The IRS recently announced that the tax information of 104,000 filers was stolen by hackers and used to file false returns. The same thieves attempted to steal tax data from an additional 100,000 filers, but were unsuccessful.
The unauthorized access of records occurred between February and May of 2015, when hackers used the IRS’s “Get a Transcript” web tool to access filers’ tax return transcripts. The hackers had previously obtained social security numbers of these 200,000 filers from other sources. The IRS pointed out that their servers were not hacked, but their online service allowed resourceful thieves to access filers’ information.
This breach is especially alarming because IRS Transcripts contain sensitive information about filers. Specifically, they include much of the information reported to the IRS on 1040 and the supporting forms, such as W-2s. The stolen information was then used to file 36,500 fraudulent tax returns seeking refunds. As many as 13,000 of those phony returns were accepted by the IRS, for a total of $39 million in refunds paid.
The IRS acted after discovering the breach by closing down the “Get a Transcript” tool for individual filers. Filers may still request their transcripts, but must do so by mailing in a completed form 4506. The IRS has not indicated when it will provide the online service again.
Their next step was to notify all 200,000 victims, informing them that their social security numbers and possibly other personal data was stolen. For those 104,000 whose tax information was stolen, the IRS is offering credit monitoring services. These victims will receive instructions to sign up for the credit monitoring note: these outreach letters will not request any personal identification information from taxpayers). In addition, the IRS will continue to monitor those tax accounts.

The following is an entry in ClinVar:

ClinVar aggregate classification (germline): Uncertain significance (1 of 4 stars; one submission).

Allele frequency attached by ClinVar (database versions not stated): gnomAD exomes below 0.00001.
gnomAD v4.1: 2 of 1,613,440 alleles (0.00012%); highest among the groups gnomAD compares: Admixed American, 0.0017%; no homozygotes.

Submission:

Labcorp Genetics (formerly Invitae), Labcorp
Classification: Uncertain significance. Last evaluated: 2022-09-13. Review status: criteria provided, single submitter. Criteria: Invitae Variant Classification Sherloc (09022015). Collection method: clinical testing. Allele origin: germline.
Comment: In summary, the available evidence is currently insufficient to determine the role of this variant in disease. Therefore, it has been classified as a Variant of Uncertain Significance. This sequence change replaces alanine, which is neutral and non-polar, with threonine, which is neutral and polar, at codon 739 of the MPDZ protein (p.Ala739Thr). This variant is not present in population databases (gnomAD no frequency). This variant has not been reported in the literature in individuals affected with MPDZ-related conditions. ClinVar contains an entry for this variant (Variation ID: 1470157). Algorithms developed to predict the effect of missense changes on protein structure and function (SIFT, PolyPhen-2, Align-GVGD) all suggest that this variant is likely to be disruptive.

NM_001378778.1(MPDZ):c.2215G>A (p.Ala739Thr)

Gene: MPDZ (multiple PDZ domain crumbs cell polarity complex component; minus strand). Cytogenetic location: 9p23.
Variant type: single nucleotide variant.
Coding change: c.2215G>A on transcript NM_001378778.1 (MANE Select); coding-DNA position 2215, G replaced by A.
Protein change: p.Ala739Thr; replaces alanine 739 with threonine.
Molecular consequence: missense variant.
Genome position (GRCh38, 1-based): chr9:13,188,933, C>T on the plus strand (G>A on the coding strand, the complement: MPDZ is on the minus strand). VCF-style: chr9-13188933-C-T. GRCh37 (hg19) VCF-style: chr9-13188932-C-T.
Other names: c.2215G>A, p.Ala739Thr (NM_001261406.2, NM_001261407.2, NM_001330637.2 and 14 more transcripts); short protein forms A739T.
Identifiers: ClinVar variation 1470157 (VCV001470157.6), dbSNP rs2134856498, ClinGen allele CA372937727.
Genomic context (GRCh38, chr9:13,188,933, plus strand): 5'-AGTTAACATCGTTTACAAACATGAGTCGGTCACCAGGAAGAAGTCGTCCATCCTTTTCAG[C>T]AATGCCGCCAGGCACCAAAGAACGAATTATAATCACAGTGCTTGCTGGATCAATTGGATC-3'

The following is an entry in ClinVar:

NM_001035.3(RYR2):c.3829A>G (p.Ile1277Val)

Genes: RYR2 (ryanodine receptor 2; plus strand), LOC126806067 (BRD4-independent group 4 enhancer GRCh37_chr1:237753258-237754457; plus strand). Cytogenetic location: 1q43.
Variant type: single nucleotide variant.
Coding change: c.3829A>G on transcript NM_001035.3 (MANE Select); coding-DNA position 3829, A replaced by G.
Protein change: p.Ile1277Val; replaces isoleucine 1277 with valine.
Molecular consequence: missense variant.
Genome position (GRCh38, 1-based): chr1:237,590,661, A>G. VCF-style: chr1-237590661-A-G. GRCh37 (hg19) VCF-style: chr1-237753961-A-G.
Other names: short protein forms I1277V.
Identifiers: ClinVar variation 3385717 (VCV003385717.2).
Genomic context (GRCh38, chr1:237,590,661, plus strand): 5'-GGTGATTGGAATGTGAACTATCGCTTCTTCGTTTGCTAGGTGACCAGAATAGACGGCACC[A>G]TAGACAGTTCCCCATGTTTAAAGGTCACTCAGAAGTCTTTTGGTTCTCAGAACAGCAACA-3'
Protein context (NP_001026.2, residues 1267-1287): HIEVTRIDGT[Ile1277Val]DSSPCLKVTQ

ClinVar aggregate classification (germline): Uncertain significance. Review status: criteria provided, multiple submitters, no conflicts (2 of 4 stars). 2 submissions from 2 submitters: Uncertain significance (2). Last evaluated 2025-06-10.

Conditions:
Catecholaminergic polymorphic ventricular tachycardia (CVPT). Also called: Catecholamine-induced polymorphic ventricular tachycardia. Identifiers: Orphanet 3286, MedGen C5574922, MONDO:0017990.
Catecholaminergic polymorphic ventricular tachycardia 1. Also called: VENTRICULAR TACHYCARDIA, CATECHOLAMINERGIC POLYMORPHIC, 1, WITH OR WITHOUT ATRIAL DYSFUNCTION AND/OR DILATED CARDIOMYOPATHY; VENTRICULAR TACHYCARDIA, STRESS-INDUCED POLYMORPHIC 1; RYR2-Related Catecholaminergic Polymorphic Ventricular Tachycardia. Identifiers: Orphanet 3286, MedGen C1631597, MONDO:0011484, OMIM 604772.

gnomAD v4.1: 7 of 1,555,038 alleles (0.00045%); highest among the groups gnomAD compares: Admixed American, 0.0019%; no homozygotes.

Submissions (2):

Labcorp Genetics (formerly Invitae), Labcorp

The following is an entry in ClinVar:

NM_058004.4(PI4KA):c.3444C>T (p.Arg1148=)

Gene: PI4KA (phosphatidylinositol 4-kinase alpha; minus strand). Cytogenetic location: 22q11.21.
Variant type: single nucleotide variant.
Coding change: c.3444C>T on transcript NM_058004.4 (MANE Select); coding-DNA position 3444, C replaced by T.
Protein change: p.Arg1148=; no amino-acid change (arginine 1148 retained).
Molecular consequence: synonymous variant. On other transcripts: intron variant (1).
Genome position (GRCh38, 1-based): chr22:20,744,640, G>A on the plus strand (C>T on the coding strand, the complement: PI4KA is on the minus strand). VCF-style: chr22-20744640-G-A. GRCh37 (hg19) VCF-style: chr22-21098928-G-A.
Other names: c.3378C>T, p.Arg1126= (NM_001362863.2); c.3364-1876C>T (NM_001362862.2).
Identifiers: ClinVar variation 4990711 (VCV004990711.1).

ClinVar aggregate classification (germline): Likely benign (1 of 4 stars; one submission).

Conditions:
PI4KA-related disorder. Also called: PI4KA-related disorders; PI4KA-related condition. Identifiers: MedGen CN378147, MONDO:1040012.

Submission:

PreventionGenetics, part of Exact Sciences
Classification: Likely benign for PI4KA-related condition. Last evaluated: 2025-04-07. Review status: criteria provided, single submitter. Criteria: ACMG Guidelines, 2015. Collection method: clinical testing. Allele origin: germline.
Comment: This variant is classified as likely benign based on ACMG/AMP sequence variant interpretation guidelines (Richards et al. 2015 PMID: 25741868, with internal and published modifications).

As always, victims may apply for identity protection numbers to prevent the filing of future returns using their information. Additionally, the IRS plans to strengthen its authentication procedures.
The hackers were able to answer many of the “out of wallet” security questions by using information that can be easily found on credit reports and social media sites like Facebook. As a result, the IRS will use questions that are more difficult to answer.
The IRS plans to employ a more proactive approach to prevent future breaches by partnering with private tax software companies, payroll companies and state agencies to share data on uncovered scams. Congress may act as well and may move up the date that W-2 forms must be filed with the government to January 31. This change would make it more difficult for scammers to e-file fake 1040s.
If you were affected by this breach, you will receive a notice in the mail from the IRS. If you do not receive a notice, we still recommend you access your free credit reports annually and stay vigilant about keeping your sensitive data protected.